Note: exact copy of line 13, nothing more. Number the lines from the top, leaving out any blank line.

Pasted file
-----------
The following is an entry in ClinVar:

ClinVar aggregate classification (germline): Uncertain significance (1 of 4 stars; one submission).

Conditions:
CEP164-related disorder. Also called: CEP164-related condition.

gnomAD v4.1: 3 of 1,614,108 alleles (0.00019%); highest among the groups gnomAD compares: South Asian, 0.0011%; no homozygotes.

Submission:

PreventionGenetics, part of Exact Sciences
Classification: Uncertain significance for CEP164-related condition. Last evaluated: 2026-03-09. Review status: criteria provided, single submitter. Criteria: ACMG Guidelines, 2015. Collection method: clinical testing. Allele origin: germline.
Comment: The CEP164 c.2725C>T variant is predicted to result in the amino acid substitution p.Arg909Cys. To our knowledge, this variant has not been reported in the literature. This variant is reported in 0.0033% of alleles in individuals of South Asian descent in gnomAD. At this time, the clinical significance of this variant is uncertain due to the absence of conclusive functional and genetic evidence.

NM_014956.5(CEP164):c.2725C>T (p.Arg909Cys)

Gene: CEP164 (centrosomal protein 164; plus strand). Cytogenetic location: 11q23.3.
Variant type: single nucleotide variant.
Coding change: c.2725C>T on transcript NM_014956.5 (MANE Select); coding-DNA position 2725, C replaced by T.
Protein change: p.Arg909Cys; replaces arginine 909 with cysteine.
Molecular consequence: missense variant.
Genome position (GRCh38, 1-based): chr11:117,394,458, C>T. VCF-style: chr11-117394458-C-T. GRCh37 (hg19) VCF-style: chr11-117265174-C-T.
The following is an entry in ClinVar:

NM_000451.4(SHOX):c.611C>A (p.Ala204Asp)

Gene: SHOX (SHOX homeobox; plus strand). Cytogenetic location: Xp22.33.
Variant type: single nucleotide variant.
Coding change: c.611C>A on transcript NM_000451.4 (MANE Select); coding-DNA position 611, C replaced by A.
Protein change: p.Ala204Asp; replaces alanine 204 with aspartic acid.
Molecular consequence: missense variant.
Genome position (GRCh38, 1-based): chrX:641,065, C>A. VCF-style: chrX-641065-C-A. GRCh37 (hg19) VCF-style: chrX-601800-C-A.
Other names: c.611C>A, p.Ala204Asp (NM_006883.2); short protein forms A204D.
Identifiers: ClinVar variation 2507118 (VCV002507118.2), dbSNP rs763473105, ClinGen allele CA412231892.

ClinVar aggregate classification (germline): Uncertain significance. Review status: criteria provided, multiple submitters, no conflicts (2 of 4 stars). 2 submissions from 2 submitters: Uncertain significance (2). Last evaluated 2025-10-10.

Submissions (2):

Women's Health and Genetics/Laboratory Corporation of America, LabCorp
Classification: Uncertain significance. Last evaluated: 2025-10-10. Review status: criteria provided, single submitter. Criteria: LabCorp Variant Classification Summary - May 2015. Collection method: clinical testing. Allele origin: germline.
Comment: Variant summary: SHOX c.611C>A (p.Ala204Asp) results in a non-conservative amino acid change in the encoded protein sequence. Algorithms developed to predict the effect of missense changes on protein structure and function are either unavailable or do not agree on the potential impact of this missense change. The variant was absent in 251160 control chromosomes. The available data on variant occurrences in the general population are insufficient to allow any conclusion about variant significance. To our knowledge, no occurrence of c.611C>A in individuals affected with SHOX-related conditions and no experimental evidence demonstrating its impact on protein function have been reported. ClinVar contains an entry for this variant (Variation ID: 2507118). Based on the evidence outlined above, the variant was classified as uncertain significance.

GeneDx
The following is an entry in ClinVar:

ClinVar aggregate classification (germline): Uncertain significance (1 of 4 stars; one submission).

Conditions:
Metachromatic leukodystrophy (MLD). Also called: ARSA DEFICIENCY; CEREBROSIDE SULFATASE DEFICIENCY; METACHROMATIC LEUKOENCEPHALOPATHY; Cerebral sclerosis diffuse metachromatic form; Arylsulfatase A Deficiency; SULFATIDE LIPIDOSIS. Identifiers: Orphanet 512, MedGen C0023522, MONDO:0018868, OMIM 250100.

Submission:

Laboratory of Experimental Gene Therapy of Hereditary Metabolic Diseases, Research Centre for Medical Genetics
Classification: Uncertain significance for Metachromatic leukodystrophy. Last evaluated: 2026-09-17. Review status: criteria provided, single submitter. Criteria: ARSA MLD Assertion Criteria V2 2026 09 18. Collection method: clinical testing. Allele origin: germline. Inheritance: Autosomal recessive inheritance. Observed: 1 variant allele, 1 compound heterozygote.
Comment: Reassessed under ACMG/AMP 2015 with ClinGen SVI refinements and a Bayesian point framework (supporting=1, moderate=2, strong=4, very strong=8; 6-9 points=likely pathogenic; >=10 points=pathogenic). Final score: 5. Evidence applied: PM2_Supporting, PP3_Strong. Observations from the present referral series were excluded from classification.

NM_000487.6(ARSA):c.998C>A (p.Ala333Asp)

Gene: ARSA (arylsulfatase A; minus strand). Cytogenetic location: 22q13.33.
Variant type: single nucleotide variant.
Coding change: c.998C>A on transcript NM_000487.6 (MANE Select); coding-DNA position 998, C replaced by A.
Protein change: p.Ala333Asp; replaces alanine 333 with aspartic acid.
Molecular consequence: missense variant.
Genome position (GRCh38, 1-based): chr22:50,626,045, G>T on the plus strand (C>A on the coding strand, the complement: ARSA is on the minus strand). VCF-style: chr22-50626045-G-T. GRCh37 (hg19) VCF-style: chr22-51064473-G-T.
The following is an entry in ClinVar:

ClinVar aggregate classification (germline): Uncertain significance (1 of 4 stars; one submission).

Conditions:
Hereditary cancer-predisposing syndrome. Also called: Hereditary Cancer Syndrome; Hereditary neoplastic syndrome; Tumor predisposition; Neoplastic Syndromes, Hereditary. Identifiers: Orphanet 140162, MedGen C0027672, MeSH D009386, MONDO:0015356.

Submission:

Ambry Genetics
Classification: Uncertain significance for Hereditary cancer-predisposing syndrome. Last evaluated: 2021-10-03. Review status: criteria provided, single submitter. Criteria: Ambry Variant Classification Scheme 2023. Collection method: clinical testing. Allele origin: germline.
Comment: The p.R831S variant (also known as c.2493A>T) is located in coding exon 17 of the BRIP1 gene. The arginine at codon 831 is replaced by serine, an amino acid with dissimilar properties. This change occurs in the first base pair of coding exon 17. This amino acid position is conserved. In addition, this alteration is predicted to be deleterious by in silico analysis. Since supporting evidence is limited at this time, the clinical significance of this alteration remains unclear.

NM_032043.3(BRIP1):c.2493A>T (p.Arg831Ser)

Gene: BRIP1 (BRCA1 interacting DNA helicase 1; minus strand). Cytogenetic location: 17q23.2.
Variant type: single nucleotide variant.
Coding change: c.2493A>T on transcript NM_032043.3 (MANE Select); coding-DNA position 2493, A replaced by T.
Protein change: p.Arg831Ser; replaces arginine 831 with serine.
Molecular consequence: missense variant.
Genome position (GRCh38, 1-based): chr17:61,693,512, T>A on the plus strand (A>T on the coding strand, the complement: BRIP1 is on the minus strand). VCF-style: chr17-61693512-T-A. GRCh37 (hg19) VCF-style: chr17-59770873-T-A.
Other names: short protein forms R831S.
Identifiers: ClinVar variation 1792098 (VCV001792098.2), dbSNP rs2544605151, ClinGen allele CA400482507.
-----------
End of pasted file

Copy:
Coding change: c.2725C>T on transcript NM_014956.5 (MANE Select); coding-DNA position 2725, C replaced by T.